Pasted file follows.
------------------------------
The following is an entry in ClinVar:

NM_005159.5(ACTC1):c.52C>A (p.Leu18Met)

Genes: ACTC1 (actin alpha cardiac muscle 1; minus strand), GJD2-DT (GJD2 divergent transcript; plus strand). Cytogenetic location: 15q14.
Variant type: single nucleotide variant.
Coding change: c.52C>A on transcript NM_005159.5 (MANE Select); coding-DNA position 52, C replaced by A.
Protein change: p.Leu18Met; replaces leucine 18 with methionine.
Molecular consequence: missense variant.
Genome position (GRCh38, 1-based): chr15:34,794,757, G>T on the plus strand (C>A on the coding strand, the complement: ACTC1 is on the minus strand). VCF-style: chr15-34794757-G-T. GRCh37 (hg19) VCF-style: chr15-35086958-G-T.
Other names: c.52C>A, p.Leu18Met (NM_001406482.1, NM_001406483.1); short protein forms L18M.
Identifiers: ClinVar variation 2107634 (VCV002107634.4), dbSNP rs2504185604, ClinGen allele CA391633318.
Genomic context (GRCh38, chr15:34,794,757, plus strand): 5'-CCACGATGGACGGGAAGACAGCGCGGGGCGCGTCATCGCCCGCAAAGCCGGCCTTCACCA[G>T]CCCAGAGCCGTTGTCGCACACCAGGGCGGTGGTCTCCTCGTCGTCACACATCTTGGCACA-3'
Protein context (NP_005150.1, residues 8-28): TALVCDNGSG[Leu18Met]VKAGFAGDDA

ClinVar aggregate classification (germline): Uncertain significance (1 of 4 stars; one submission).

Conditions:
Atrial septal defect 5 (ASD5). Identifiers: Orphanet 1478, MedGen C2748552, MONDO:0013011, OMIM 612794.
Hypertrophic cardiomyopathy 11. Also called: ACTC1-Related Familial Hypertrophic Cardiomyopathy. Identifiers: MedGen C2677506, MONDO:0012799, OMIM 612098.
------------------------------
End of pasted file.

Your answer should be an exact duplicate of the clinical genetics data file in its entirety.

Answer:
The following is an entry in ClinVar:

NM_005159.5(ACTC1):c.52C>A (p.Leu18Met)

Genes: ACTC1 (actin alpha cardiac muscle 1; minus strand), GJD2-DT (GJD2 divergent transcript; plus strand). Cytogenetic location: 15q14.
Variant type: single nucleotide variant.
Coding change: c.52C>A on transcript NM_005159.5 (MANE Select); coding-DNA position 52, C replaced by A.
Protein change: p.Leu18Met; replaces leucine 18 with methionine.
Molecular consequence: missense variant.
Genome position (GRCh38, 1-based): chr15:34,794,757, G>T on the plus strand (C>A on the coding strand, the complement: ACTC1 is on the minus strand). VCF-style: chr15-34794757-G-T. GRCh37 (hg19) VCF-style: chr15-35086958-G-T.
Other names: c.52C>A, p.Leu18Met (NM_001406482.1, NM_001406483.1); short protein forms L18M.
Identifiers: ClinVar variation 2107634 (VCV002107634.4), dbSNP rs2504185604, ClinGen allele CA391633318.
Genomic context (GRCh38, chr15:34,794,757, plus strand): 5'-CCACGATGGACGGGAAGACAGCGCGGGGCGCGTCATCGCCCGCAAAGCCGGCCTTCACCA[G>T]CCCAGAGCCGTTGTCGCACACCAGGGCGGTGGTCTCCTCGTCGTCACACATCTTGGCACA-3'
Protein context (NP_005150.1, residues 8-28): TALVCDNGSG[Leu18Met]VKAGFAGDDA

ClinVar aggregate classification (germline): Uncertain significance (1 of 4 stars; one submission).

Conditions:
Atrial septal defect 5 (ASD5). Identifiers: Orphanet 1478, MedGen C2748552, MONDO:0013011, OMIM 612794.
Hypertrophic cardiomyopathy 11. Also called: ACTC1-Related Familial Hypertrophic Cardiomyopathy. Identifiers: MedGen C2677506, MONDO:0012799, OMIM 612098.